BY KAREN CAMPBELL
Weakley County Schools Communications Director
DRESDEN (September 8) – Traveling the country to warn students of the dangers of driving impaired is somewhat of a personal crusade for Gracie Cochran. She, along with Aydan Hurst, lifelong friend and fellow brand ambassador for the Arrive Alive Tour®, brought a virtual-reality, safe-driving message to Dresden High School last week. They will be in six states in the next several months. She says if she can change even one student’s mind, all the miles are worth it.
UNITE’s Arrive Alive Tour® is the nation’s number-one ranked drunk and distracted driving awareness event, as well as the first-and-only marijuana driving simulator in the country. The Arrive Alive Tour uses a high-tech, state-of-the-art simulator that allows participants, through virtual reality, to drive while distracted, drunk, or drugged in a fully functioning vehicle without moving or being intoxicated. The simulation, says the promotional materials, “allows participants to experience the real-life dangers without the real-life consequences.”
UNITE’s Arrive Alive Tour is sponsored by the Tennessee Highway Safety Office. Pat Phillips, the sponsor of DHS’ Family, Career and Community Leaders of America, helped bring a team to Dresden two years ago as part of the FCCLA’s activities. She was asked to help the group return this year.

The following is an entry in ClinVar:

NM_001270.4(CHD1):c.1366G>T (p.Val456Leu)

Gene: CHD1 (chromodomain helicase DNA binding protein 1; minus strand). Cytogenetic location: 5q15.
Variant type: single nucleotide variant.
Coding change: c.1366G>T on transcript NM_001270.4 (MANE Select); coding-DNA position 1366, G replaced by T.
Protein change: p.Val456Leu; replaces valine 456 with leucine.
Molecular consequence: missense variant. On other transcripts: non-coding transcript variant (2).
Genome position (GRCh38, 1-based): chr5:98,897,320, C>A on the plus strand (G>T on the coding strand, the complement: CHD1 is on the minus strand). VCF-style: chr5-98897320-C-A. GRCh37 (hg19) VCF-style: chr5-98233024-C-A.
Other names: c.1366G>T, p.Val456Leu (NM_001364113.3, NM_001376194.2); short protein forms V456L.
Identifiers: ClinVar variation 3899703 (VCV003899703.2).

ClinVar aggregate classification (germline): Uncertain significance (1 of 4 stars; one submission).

DHS is one of only five schools in the state where Cochran and Hurst will be in the 2021-22 school year. They are booked in Kentucky, West Virginia, New Jersey, Florida and Georgia in the next several months.
Cochran said she joined the group because she knows what it is like to be a child and in the car with an impaired driver. She shares her personal family experience to help connect with the teens participating.
“I’m the one with personal experience and good with speaking with kids. He’s more of the electronics guy. So together we make a good duo,” she said of she and Cochran’s partnership.
The electronics make up a large portion of the experience as students sit behind the wheel of a real vehicle, apply the virtual reality headset, and then experience a program that provides the sense of what it is like to drive while texting or impaired by alcohol or drugs. Laptops, two flat screen TVs, and tablets are all utilized for the experience.
Once the program concludes – often with a crash or some form of accident – the students are given a ticket recording what their “charge” would have been.
“Younger kids pay attention more because they are not yet driving and don’t feel they already have that down yet,” said Cochran. “And often they see the difference it makes.”